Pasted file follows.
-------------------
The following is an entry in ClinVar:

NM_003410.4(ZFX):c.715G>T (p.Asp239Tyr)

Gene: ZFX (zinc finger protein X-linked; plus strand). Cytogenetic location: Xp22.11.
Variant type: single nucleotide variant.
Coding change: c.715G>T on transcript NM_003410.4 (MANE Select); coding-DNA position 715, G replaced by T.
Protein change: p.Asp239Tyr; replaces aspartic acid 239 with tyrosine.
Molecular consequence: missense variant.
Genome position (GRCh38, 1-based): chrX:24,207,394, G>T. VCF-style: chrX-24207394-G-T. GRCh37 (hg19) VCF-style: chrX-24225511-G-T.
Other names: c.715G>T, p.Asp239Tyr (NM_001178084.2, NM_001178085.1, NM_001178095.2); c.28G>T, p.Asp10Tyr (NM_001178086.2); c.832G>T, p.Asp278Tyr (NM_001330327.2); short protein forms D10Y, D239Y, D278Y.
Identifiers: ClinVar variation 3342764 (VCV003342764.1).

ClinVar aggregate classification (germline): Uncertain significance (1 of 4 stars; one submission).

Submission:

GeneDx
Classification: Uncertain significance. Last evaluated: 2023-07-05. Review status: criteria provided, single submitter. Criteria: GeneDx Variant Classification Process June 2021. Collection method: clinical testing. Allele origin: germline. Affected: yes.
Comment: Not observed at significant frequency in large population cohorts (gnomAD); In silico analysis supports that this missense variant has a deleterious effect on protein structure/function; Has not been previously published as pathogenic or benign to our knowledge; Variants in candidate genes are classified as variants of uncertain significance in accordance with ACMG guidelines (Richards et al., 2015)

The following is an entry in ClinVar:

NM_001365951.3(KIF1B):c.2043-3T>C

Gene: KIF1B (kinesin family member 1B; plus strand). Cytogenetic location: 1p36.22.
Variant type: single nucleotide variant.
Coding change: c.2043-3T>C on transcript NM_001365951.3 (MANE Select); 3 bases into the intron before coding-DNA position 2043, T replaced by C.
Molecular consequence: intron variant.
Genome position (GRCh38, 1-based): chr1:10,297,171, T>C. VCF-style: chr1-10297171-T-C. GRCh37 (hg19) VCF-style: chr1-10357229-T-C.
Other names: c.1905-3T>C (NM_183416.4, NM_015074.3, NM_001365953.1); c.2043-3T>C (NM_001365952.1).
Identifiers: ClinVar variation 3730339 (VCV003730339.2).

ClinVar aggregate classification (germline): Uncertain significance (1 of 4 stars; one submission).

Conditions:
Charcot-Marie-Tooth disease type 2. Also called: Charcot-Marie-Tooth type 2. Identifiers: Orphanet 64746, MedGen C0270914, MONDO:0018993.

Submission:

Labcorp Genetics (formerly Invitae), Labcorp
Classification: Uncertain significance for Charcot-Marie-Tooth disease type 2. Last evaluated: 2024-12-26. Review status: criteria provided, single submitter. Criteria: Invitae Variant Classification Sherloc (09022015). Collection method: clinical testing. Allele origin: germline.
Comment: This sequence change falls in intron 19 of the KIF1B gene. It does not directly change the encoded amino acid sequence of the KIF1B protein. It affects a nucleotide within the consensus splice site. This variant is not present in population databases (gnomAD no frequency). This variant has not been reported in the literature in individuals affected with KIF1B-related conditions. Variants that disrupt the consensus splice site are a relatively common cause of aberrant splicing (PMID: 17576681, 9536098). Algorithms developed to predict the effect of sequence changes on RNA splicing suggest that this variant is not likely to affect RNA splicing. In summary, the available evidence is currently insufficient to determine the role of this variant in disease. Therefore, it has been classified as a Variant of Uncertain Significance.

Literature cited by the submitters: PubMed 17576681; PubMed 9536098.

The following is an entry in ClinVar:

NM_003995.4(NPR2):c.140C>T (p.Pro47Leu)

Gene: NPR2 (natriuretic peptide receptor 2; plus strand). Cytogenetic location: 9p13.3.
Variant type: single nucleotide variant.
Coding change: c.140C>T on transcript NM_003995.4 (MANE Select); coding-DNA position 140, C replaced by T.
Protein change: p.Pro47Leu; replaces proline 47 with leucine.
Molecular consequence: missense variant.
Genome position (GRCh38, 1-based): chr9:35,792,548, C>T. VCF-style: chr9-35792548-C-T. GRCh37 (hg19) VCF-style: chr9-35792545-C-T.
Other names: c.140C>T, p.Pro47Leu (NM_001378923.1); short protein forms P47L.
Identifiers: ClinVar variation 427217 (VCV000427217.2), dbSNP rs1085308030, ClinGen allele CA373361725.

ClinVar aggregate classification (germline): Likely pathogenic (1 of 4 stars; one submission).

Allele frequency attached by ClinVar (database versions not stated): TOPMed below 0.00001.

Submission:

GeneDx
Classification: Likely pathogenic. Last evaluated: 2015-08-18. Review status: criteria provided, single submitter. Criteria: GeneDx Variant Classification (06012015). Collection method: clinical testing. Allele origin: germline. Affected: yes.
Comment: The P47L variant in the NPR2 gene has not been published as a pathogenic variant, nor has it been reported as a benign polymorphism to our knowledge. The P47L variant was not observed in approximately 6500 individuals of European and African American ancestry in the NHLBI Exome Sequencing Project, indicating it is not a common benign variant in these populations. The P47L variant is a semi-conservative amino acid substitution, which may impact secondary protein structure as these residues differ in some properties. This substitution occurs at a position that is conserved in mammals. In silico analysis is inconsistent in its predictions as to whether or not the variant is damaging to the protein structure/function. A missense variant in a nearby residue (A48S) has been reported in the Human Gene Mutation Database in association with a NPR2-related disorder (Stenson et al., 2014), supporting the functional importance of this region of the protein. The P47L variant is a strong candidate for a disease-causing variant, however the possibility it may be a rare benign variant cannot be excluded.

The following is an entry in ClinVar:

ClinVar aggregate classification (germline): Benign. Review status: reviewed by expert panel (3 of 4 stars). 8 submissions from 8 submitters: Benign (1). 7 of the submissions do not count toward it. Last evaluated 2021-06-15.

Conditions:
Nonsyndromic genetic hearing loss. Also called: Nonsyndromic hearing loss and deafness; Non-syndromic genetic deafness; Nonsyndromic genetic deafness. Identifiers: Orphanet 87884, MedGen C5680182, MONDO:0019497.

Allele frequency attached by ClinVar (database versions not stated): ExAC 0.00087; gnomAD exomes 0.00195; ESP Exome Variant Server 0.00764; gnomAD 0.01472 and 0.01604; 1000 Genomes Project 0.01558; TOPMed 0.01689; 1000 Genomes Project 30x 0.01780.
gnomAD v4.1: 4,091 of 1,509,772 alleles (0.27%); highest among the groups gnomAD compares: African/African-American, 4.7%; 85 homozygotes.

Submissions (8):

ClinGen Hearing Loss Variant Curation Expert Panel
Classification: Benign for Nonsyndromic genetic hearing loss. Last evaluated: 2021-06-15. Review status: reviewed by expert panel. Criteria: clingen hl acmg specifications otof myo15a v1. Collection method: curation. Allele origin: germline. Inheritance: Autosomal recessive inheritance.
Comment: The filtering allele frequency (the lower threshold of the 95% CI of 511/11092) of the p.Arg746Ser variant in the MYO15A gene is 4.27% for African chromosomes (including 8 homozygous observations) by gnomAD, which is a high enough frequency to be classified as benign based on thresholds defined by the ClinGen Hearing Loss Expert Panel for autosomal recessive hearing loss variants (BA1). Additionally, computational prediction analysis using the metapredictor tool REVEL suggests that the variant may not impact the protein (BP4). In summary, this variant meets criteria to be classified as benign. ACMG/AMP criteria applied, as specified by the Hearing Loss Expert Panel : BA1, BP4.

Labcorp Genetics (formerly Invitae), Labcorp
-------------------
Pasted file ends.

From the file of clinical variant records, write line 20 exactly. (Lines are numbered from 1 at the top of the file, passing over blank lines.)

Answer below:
Coding change: c.2043-3T>C on transcript NM_001365951.3 (MANE Select); 3 bases into the intron before coding-DNA position 2043, T replaced by C.